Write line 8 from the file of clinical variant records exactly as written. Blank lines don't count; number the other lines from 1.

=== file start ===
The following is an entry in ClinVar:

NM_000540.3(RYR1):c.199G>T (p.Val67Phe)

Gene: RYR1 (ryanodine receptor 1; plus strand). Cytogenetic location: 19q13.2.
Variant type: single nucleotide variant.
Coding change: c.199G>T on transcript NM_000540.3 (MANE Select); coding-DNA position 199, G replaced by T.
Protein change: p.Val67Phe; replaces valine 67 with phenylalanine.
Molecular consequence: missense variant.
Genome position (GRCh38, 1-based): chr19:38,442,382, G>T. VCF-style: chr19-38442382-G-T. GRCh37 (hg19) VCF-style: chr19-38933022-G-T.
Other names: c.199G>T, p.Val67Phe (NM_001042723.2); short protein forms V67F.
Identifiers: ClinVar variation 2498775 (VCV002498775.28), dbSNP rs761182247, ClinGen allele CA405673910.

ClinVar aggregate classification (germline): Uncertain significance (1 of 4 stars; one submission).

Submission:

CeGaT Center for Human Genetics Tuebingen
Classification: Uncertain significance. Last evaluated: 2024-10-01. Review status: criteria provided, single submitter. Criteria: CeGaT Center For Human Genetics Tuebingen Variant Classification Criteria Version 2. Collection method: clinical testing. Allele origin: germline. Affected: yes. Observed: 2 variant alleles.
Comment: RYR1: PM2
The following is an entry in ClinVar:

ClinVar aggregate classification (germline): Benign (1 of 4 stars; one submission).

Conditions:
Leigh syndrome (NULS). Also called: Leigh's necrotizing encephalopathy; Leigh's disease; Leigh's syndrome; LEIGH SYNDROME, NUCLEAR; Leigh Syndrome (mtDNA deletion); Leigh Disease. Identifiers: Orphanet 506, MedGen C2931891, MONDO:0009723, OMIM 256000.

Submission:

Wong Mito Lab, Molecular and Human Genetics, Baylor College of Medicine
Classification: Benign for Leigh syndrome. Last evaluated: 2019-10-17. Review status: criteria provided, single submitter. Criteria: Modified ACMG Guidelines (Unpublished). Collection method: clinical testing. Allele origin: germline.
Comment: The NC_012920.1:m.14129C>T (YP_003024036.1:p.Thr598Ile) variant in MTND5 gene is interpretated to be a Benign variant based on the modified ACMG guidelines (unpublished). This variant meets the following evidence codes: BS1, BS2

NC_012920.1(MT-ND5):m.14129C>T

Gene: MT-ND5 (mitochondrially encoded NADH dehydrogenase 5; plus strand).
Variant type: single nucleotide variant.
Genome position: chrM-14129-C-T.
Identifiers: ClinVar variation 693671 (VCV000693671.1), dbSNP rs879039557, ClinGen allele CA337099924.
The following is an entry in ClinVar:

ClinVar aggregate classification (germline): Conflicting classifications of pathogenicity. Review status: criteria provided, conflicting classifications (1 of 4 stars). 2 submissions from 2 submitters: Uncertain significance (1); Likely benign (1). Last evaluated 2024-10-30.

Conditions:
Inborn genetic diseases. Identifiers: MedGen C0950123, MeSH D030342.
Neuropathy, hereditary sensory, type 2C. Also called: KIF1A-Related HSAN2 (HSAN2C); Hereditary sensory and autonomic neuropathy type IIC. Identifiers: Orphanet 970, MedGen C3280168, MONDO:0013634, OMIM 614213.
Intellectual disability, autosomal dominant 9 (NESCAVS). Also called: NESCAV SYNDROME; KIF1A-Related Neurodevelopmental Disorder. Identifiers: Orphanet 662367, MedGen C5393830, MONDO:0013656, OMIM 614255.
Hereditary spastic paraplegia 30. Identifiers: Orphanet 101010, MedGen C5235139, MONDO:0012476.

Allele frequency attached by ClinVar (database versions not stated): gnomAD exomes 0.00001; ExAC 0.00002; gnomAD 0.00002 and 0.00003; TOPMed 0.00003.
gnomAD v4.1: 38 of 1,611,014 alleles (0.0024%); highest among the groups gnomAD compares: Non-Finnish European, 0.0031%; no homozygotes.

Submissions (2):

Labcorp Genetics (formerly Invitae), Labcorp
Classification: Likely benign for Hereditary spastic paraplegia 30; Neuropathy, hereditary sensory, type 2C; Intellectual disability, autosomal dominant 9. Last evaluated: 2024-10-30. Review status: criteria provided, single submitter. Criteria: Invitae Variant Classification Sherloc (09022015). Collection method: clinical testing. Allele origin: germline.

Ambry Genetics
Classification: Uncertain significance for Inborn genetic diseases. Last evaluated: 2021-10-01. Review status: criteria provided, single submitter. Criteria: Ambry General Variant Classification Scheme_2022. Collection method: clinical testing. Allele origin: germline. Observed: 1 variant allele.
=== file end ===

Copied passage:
Genome position (GRCh38, 1-based): chr19:38,442,382, G>T. VCF-style: chr19-38442382-G-T. GRCh37 (hg19) VCF-style: chr19-38933022-G-T.